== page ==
GE Leading Charge in Reshoring – Part One

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Manufacturing

Some are holding up General Electric’s Louisville plant in Kentucky as an example of the growing trend of reshoring, the bringing back to the US of manufacturing lost to emerging markets as US firms sought to compete against low-cost imports in the last decade.

The surprise is that GE should look to move production of appliances, such as refrigerators and water heaters, back to the US in preference to higher-value-add products.

Why Is GE Reshoring?

GE’s appliances and lighting division made a profit margin of just 3.5 percent last year, compared to 15 percent or more for the group’s other industrial businesses. As an FT article points out, this is a tough market with labor making up a significant percentage of the production costs. Competitors are still moving production offshore; Whirlpool said last October it was shutting down a plant in Arkansas, while Electrolux closed a plant in Iowa — both moved production to Mexico.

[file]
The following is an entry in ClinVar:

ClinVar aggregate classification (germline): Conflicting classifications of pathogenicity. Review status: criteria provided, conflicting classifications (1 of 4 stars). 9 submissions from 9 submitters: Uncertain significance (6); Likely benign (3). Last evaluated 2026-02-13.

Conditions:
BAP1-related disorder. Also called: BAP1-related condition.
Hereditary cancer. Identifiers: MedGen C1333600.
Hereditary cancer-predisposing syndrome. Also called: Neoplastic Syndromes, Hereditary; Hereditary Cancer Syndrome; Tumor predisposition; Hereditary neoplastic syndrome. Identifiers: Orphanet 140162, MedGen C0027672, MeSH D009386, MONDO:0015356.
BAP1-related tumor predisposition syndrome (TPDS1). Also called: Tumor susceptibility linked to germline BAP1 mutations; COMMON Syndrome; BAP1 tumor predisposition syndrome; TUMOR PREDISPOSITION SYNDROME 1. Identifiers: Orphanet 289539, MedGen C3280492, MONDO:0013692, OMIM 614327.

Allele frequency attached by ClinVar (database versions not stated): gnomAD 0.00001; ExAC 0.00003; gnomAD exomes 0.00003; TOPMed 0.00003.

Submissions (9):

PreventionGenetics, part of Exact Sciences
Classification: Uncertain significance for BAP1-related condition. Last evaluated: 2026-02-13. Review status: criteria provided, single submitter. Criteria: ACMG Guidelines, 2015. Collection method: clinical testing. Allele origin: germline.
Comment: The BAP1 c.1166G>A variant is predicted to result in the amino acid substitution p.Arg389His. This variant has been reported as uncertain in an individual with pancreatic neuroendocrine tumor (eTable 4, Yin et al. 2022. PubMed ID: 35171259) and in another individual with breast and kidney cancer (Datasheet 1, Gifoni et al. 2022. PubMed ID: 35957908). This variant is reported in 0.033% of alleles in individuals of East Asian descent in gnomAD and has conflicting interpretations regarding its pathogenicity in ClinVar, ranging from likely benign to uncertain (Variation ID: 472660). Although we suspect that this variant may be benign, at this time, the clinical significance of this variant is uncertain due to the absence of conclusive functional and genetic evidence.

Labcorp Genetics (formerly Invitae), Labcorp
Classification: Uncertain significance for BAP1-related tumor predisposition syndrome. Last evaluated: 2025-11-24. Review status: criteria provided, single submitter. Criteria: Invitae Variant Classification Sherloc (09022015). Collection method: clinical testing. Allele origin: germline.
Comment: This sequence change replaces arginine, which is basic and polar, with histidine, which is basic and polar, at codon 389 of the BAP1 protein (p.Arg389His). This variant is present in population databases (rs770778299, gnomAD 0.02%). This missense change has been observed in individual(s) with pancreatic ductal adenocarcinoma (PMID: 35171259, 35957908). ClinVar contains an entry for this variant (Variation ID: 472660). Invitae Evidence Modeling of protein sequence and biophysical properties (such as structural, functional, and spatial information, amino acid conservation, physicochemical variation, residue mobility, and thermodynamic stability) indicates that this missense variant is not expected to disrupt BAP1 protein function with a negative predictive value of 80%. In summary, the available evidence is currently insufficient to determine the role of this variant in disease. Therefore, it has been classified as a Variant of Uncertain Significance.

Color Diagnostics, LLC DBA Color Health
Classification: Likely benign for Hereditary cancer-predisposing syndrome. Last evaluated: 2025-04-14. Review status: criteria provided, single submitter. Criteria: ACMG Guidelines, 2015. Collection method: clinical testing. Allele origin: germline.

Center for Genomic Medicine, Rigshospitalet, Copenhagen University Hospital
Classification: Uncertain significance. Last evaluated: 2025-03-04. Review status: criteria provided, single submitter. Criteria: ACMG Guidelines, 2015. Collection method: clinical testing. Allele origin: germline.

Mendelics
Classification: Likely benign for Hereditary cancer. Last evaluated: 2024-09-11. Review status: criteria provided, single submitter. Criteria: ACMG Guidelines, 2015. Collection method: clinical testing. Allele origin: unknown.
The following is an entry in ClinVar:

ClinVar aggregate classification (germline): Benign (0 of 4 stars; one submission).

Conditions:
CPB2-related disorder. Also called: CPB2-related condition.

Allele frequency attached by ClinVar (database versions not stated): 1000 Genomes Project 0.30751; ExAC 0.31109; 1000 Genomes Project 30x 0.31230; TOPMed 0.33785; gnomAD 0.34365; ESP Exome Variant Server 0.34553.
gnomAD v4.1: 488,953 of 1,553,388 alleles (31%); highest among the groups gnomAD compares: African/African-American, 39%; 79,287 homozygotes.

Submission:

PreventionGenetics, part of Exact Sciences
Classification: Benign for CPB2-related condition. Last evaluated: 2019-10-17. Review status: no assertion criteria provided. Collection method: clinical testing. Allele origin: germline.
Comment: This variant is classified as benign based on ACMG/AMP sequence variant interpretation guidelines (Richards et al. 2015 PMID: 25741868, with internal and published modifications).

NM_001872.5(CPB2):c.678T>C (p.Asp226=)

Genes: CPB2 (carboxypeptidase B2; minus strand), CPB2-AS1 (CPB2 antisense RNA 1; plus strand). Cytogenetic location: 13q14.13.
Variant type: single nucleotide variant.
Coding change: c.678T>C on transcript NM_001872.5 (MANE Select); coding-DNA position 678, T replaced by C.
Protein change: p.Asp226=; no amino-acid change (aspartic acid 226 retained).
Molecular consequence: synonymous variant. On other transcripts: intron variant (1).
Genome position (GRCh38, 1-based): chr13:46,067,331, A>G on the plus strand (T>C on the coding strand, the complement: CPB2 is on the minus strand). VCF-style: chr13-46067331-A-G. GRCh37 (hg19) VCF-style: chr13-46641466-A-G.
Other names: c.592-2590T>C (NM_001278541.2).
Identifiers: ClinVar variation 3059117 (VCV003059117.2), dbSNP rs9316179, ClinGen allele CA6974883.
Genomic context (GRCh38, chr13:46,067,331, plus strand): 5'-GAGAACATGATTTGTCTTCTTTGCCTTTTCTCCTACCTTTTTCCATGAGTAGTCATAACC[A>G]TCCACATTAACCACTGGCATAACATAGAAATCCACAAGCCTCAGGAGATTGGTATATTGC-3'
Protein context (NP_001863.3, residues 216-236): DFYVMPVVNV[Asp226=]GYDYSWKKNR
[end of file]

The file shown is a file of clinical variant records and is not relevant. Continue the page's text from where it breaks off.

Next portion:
Quoting Chip Blankenship, chief executive of GE Appliances, the paper says three factors persuaded the group to bring production back to the US. Firstly, the adoption of “lean” manufacturing and design techniques that made the plant more efficient and took labor content out of production; secondly, the move to a two-tier workforce that means new employees are paid $13 per hour compared to $22 per hour for those employed before 2005; and thirdly, $17 million in government incentives.

It is easy to be cynical about the role state aid played in bringing production back to the US and arguments will be made both for and against, but the fact is, all countries do it; a good argument can be made on the basis of future tax revenue and reduction in unemployment costs in areas of higher unemployment.

Global Competitiveness Changing

GE’s decision clearly also reflects a shift in international competitiveness.

According to the Boston Consulting Group, as quoted by the FT, rising pay in China means that US wages, which were 4.6 times Chinese levels in 2005, adjusted for productivity, will be just 2.3 times by 2015. Add to that rising freight costs as the oil price increases, managing the extended supply chain and loss of speed to market flexibility and you further erode any benefit in production being moved to Asia.

That’s where lean manufacturing factors into the equation. To be continued in Part Two

Image source: GE Appliances and Lighting

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